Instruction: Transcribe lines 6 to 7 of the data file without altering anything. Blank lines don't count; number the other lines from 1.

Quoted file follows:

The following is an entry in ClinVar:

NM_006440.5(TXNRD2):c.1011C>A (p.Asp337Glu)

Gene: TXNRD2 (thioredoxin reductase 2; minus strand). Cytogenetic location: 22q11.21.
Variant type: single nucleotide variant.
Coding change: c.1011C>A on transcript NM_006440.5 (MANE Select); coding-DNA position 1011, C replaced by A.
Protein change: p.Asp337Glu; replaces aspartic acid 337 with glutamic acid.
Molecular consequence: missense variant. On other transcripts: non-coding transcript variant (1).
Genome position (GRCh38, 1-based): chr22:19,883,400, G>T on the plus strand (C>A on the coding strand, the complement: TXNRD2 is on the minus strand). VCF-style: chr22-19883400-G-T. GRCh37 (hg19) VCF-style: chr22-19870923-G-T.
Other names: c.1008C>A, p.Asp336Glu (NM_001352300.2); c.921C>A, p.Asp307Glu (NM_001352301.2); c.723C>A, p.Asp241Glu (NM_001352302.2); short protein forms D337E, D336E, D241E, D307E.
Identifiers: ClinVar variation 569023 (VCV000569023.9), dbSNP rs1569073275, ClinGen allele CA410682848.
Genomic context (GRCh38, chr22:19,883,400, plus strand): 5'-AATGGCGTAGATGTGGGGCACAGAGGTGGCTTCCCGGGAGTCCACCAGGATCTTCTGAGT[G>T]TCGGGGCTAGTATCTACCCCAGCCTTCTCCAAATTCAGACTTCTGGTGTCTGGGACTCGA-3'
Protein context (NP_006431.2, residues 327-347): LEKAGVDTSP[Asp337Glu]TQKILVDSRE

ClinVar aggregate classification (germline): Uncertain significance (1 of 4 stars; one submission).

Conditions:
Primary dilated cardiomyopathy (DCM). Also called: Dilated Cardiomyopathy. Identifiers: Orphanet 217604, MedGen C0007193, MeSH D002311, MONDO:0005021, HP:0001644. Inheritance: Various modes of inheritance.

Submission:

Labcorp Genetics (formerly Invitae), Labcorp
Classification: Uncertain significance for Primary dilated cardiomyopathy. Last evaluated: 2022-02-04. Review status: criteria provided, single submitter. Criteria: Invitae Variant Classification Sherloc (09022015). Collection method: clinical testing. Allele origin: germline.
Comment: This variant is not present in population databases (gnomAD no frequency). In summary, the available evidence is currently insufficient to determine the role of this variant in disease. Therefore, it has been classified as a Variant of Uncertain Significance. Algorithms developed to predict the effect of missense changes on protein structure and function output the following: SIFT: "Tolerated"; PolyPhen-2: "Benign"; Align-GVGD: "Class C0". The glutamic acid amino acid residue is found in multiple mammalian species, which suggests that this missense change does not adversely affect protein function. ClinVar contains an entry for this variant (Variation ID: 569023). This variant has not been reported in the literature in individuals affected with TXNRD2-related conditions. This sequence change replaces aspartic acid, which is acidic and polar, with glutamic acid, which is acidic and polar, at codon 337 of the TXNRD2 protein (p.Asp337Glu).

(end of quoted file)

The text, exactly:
Protein change: p.Asp337Glu; replaces aspartic acid 337 with glutamic acid.
Molecular consequence: missense variant. On other transcripts: non-coding transcript variant (1).